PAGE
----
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The most commonly injured organ was urinary bladder in 54.05% patients. Bladder laceration was detected intraoperatively in one patient during laparoscopic hysterectomy which was then managed by primary laparoscopic repair. Two other cases of concomitant urinary bladder and ureteric injury were detected intraoperatively during radical abdominal hysterectomy for which open primary bladder repair and ureteroneocystostomy was done. All cases were successfully treated. Ureteral injury recognized at time of hysterectomy occurs most commonly with radical abdominal hysterectomy (7.7 per 1000) and total abdominal hysterectomy (1.2 per 1000) and least commonly with laparoscopic assisted vaginal hysterectomy (0 per 1000).[4]

Nineteen cases of bladder injury presented to us in the form of VVF. This is in contrast to most series where the most common form of injury is intra-operative detection of urinary bladder laceration and it is treated by primary bladder repair.[5] This difference may be because our hospital is a tertiary care referral center for East India and therefore only complex urological cases like fistulas which are difficult to treat in primary and secondary care centers are being referred to us.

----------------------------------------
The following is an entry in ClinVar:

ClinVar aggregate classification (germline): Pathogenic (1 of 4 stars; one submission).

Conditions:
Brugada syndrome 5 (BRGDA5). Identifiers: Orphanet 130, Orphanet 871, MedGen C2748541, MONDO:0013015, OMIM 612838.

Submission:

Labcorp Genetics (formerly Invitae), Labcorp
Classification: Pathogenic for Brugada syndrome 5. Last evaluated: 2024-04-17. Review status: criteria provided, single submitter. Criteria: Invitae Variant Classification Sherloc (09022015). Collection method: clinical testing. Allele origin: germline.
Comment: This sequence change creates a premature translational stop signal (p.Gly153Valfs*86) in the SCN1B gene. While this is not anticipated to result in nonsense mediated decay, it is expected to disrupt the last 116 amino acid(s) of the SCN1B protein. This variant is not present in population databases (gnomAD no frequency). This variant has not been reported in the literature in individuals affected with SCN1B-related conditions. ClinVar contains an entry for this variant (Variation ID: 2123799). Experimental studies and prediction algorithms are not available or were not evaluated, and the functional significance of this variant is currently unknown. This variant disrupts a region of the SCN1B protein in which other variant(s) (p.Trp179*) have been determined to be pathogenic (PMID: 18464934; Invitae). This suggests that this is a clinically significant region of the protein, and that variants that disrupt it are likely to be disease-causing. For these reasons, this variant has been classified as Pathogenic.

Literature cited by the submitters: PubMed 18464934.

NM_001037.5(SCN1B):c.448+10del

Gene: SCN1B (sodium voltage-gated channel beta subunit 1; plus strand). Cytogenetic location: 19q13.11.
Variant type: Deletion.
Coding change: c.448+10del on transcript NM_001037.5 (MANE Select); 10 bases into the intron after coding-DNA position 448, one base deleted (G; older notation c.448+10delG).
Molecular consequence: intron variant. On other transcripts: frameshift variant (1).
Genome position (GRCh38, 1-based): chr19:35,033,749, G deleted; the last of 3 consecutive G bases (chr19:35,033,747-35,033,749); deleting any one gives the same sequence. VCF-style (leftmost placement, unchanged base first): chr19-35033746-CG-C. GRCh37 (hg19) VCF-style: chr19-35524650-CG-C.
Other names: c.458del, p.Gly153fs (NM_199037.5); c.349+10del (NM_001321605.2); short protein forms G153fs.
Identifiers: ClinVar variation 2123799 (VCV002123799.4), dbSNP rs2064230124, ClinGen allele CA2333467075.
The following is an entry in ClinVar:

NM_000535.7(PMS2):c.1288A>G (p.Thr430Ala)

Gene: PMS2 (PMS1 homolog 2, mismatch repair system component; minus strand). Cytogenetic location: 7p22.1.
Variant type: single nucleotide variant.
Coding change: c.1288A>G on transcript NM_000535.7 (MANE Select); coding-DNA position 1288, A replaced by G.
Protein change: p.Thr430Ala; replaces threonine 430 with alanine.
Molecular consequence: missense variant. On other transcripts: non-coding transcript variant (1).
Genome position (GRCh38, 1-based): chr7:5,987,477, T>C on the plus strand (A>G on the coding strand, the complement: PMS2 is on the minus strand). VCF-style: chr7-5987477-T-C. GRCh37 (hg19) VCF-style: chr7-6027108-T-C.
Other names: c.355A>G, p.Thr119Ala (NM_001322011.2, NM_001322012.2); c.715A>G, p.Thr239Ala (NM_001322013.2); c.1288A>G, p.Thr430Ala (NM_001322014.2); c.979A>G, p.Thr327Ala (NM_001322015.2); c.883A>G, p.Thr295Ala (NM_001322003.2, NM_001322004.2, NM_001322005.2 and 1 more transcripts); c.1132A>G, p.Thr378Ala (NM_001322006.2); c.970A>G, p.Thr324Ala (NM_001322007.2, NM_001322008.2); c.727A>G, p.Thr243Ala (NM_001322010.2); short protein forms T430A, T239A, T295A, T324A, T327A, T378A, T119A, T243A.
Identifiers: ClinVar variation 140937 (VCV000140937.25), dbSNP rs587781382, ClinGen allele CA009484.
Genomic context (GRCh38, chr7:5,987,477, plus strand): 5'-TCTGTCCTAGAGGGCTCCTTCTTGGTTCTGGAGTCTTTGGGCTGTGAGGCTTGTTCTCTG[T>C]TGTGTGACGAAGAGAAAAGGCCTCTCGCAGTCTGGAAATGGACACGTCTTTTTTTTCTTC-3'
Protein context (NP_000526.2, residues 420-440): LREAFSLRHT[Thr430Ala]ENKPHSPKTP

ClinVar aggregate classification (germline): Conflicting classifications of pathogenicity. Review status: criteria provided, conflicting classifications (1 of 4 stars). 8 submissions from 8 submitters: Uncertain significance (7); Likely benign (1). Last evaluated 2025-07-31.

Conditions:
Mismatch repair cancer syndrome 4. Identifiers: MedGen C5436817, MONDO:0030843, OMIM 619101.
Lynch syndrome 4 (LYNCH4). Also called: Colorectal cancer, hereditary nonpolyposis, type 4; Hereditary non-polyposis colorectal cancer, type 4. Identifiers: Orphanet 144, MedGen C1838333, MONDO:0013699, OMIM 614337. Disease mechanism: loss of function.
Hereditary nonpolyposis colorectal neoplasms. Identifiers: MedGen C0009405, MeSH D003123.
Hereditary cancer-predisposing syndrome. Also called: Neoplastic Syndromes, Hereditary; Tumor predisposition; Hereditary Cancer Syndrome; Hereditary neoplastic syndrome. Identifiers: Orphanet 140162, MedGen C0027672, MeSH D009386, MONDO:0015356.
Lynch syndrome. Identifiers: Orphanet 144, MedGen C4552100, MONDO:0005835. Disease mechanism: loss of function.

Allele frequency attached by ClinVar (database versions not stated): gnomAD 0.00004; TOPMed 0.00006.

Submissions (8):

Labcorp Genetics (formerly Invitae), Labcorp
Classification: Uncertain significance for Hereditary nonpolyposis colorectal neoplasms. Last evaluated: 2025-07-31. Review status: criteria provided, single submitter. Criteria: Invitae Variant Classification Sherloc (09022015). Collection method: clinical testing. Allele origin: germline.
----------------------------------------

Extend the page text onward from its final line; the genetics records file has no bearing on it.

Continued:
Out of 19 cases of VVF, 18 cases were supratrigonal and one case was intertrigonal. Eleven patients (57.9%) had obstetrical causes like obstructed labor, caesarean section. Five patients (26.3%) had an open hysterectomy and 3 patients (15.8%) had a laparoscopic hysterectomy. In developing countries, obstetrical VVFs remain a major medical problem because of low standard of antenatal and obstetric care.[6] Obstetrical fistulas cause "field injury" to a larger area as compared to postsurgical patients therefore producing a larger fistula.[7]

Vesicovaginal fistula patients presented themselves to us after a varying period of 4 months to as long as 10 years after primary surgery. There is no consensus about the timing or surgical technique of fistula repair.[8] The classical view is to delay the repair for 3–6 months to allow the inflammation to subside. Eleven patients were treated with transabdominal transvesical laparoscopic VVF repair [9] while seven were treated with transabdominal open repair using O'Connor bivalve technique.[10] These include the two patients who had a failed VVF repair and the one who was treated by transvaginal approach with martius flap.[11] In all the cases of abdominal surgery, omental flap interpositioning was done. Laparoscopic surgery advantages include decreased convalescence, shorter hospitalization times, and decreased pain requirements. The main drawback is the steep learning curve associated with laparoscopy.[12] In our patients undergoing laparoscopic VVF repair, fistula size ranged from 1 cm to 3.5 cm (mean: 2.2 ± 0.9). Mean operative time was 157 ± 29.8 min (range: 110–210) and estimated blood loss was 73.8 ± 18.2 ml (range: 45–110). One patient in our series had a failed VVF repair after laparoscopic repair but was repaired after 3 months successfully using open transabdominal O'Connors bivalve technique.[10]